Living will or advance directive. This document allows you to state your wishes for what happens to you if you become incapacitated and unable to make your own decisions due to illness or accident. It covers what type of medicinal intervention you desire to keep you alive. It needs to be signed by the person making the living will and in some states witnessed and/or notarized. It is also called a medical directive or a healthcare proxy.
Power of attorney. There are several types of power of attorney – but all allow someone else to legally handle your affairs. A medical power of attorney usually goes with a living will and a financial power of attorney allows someone to handle your personal and business affairs. A durable power of attorney goes into effect right away and a springing power of attorney only goes into effect when a specific event occurs (such as medical incapacitation). A power of attorney names a trusted person (your agent) to act legally on your behalf.
Life insurance. Life insurance is meant to provide your survivors with financial safety net when you are gone. It comes in term and whole versions. Term life insurance is good for a particular term, like the time period in which your children are minors, or the time you work for an employer. It is generally less expensive than whole life insurance. Whole life insurance is good for your entire life, and includes a cash value or investment component. Life insurance policies pay out cash money to the beneficiaries upon your death.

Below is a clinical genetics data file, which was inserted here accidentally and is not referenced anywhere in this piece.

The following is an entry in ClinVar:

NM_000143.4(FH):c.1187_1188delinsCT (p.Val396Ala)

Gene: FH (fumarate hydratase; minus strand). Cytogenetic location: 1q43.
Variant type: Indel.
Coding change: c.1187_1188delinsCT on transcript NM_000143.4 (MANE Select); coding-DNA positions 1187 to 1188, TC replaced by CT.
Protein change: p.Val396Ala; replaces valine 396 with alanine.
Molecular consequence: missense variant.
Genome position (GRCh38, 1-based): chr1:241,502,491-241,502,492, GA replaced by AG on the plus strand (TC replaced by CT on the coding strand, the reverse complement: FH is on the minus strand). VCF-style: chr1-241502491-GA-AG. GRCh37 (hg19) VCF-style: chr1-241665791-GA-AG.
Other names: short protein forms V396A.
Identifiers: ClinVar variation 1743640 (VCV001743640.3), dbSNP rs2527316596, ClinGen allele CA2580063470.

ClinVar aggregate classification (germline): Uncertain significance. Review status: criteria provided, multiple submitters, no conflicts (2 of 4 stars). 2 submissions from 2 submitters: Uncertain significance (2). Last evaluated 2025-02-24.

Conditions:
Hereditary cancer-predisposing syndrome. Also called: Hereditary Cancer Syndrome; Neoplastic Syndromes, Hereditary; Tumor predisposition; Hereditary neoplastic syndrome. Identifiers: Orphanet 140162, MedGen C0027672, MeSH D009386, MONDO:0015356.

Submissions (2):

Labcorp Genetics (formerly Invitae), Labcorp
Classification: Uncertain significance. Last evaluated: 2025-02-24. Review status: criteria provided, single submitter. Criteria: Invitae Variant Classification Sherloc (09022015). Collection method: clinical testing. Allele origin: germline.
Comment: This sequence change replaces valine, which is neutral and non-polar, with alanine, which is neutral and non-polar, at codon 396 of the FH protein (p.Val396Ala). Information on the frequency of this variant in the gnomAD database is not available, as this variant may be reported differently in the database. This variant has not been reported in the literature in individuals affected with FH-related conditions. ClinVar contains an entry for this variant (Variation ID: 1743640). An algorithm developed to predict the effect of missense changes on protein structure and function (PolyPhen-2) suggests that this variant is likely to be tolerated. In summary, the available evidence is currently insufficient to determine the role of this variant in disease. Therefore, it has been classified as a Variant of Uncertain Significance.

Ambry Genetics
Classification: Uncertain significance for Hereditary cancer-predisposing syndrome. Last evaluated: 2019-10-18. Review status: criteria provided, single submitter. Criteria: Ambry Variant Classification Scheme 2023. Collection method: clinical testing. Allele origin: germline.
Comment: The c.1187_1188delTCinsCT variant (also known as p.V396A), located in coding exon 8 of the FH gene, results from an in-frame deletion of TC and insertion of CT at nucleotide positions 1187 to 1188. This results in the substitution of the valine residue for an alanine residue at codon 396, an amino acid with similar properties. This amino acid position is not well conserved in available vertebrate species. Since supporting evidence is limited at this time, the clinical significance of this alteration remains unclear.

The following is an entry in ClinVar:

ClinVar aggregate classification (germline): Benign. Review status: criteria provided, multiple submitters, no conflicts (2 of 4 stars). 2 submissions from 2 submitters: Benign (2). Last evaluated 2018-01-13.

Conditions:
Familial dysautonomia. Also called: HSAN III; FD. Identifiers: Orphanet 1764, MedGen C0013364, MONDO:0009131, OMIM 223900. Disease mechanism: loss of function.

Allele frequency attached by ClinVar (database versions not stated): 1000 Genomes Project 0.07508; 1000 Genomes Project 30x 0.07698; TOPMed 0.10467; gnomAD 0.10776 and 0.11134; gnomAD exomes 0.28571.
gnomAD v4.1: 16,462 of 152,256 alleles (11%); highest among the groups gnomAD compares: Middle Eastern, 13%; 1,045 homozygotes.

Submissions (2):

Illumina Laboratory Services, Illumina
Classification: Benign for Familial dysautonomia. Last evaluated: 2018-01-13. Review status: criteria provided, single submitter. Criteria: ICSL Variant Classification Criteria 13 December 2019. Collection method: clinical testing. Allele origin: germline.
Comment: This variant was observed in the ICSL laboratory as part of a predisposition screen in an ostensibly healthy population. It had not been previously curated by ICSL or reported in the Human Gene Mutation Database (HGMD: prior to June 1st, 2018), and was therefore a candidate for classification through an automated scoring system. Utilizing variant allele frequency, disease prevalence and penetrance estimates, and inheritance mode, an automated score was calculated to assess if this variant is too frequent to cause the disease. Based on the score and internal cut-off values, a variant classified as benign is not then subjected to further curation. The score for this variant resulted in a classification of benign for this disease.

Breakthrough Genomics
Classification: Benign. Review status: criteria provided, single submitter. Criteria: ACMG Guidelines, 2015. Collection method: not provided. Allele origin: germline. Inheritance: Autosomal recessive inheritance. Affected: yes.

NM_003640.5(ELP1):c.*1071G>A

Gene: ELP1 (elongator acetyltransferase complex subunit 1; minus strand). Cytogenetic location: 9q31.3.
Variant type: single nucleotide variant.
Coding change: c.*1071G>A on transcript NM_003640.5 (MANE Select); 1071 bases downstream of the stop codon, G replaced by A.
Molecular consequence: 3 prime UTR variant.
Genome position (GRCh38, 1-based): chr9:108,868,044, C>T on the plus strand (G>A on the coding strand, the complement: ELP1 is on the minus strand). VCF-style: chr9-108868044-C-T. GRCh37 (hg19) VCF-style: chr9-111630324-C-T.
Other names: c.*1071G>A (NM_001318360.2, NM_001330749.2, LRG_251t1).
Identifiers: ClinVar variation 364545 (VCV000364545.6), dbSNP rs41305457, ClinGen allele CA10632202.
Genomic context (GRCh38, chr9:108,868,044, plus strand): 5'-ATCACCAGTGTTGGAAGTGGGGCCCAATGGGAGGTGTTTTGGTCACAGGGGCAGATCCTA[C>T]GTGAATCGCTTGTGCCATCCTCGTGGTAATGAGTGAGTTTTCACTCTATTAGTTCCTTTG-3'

Estate planning inherently comes with many legal considerations that vary from state to state, and this information is in no way meant to replace legal and professional guidance (see disclaimer below). It is just to get you thinking about the need to have your wishes carried out when you go, and spare your surviving family and heirs problems carrying out your wishes. The simple takeaway is:
- Get a will. It doesn’t have to be complicated. You can do it yourself with online pre-made forms or hire an attorney to draw up your will at an average cost of $375.
- Get a living will/advance directive.
- Assign a power of attorney and/or a medical power of attorney
- Assign beneficiaries on your retirement accounts, investment accounts and bank accounts
- Verify the beneficiaries named in your life insurance policies are up-to-date. Often ex-spouses or deceased parents are named as beneficiaries, which may be no longer be appropriate or desirable.
- Create a master document and share it with the person you name executor in your will, or another trusted person. It should include the location of your will and other estate planning documents and a list of your financial accounts.
- Finally, don’t procrastinate. Yes, contemplating your own mortality can be uncomfortable, but once you have taken these basic step in estate planning, you will likely feel relieved. Leaving it up to the courts to decide what to do with your estate can be costly and stressful for your survivors.
Disclaimer: White Sands FCU is not a law firm and is in no way giving out legal advice. That is what attorneys are for. Please contact an attorney if you need legal advice.